Cuba’s Coco Solo Social Club

Dalia Acosta

Manuel Martinez. Photo: Jorge Luis Baños/IPS

HAVANA TIMES, June 4 (IPS) — The family history of writer Manuel Martínez rises up in large, black letters on the walls and ceilings of his house in a low-income neighborhood of the Cuban capital. Photos and objects from times past complete this different kind of a book, which you can start reading from any point.

Cuban flags, the little shoes Martinez’s mother used as a child, the inner assembly of a piano, loose pages of Granma, the newspaper of the Cuban Communist Party, rock music albums and countless photos and mementos comprise this book, which does not need a printing press to reach readers.

Its paragraphs even invade the bathroom of the family, made up of Martínez, his wife Yamilka Velasquez, and their seven-year-old daughter Sarah Jane, and tell the story of how Juan Pérez, an upright Mambí (the name of the rebels who fought Spanish colonialism in the 19th century) settled down on the land of what is now their home.

The book that covers every free inch of the house because “Who would have published a story like that?” narrates how this area of Havana was populated: “They arrived one morning at Concepción Street, which was not yet a street, just a beaten track along an embankment. They found some shade to sit down in and imagine what kind of yard they would have and to weep with joy at their good fortune.”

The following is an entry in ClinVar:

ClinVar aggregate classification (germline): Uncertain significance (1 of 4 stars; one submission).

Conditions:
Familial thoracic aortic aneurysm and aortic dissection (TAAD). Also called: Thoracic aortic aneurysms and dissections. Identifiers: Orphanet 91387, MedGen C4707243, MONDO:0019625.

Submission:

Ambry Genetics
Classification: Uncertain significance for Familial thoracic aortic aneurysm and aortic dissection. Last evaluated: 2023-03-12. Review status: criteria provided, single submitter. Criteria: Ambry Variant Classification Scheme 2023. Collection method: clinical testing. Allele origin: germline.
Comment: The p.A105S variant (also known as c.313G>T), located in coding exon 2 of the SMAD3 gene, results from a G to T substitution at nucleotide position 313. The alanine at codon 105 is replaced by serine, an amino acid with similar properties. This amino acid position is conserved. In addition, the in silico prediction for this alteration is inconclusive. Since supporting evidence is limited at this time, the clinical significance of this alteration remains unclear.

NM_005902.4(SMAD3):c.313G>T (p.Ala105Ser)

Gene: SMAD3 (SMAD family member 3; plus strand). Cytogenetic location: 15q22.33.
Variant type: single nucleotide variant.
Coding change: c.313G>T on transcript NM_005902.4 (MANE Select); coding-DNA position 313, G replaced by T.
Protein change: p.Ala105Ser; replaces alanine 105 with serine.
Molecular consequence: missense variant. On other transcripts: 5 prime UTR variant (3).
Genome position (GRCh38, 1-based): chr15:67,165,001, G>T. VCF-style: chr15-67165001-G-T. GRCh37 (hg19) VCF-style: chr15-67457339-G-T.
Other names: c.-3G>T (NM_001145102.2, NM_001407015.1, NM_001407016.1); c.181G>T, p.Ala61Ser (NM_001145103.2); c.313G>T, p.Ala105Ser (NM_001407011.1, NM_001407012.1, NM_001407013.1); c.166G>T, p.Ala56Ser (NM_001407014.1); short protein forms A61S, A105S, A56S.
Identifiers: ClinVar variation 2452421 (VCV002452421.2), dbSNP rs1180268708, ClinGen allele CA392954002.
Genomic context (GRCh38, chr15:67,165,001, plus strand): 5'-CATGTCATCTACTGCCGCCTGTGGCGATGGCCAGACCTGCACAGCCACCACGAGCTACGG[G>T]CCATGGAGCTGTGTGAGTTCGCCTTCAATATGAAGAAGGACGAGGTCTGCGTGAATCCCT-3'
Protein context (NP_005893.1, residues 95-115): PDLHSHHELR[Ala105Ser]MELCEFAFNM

Pérez was the great-grandfather of Martínez, a playwright and coordinator of the Coco Solo Social Club sociocultural project.  Pérez, his wife Evangelina Prieto-Solís, and several of their friends’ families settled down in the early years of the Cuban Republic on the land surrounding the yard that now houses this citizens’ initiative.

Located in Coco Solo, a neighborhood that has been categorized as “marginalized” in the Havana municipality of Marianao, the spacious area that harbors the family’s two houses opened up to the whole neighborhood in 2009 for parties that were completely free of charge, and little by little, almost without meaning to,  became the most important place in the community.

The idea emerged “without intentions or methodology” Martínez explained to IPS, as he gazed at an improvised, open-air theatre with recycled lights and curtains. It was right there that the name appeared in an almost ironical reference to the Buena Vista Social Club project, which in 1996 rescued a group of Cuban master musicians from oblivion.

The yard, once full of crops to put food on the family table and the exotic plants of the writer’s late grandfather, turned into a community space after neighbors spontaneously joined in the first party organized by a group of friends, and it became a regular event.

“We all got together – actors who no longer belonged to any theatre group, musicians who weren’t composing music, and magicians who weren’t doing magic,” Martínez commented. “We put together a show and everybody came.” They organize their activities on holidays so as not to disturb anyone’s rest, with their noise.